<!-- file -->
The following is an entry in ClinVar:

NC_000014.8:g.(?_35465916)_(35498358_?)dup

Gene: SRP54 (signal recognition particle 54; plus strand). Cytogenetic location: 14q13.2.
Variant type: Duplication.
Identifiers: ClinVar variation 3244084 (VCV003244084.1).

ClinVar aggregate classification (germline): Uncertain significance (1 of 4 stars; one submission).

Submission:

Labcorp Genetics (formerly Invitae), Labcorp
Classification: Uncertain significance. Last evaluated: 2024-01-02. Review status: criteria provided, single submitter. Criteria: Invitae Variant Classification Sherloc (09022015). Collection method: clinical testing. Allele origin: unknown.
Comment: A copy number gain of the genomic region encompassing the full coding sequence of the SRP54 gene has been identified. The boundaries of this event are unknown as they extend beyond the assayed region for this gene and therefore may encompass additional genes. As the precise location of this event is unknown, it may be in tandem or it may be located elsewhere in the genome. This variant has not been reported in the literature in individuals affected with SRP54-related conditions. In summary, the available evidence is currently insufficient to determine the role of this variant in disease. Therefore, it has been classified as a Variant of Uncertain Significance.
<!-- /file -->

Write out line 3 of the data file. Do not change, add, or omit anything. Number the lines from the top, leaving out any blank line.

Gene: SRP54 (signal recognition particle 54; plus strand). Cytogenetic location: 14q13.2.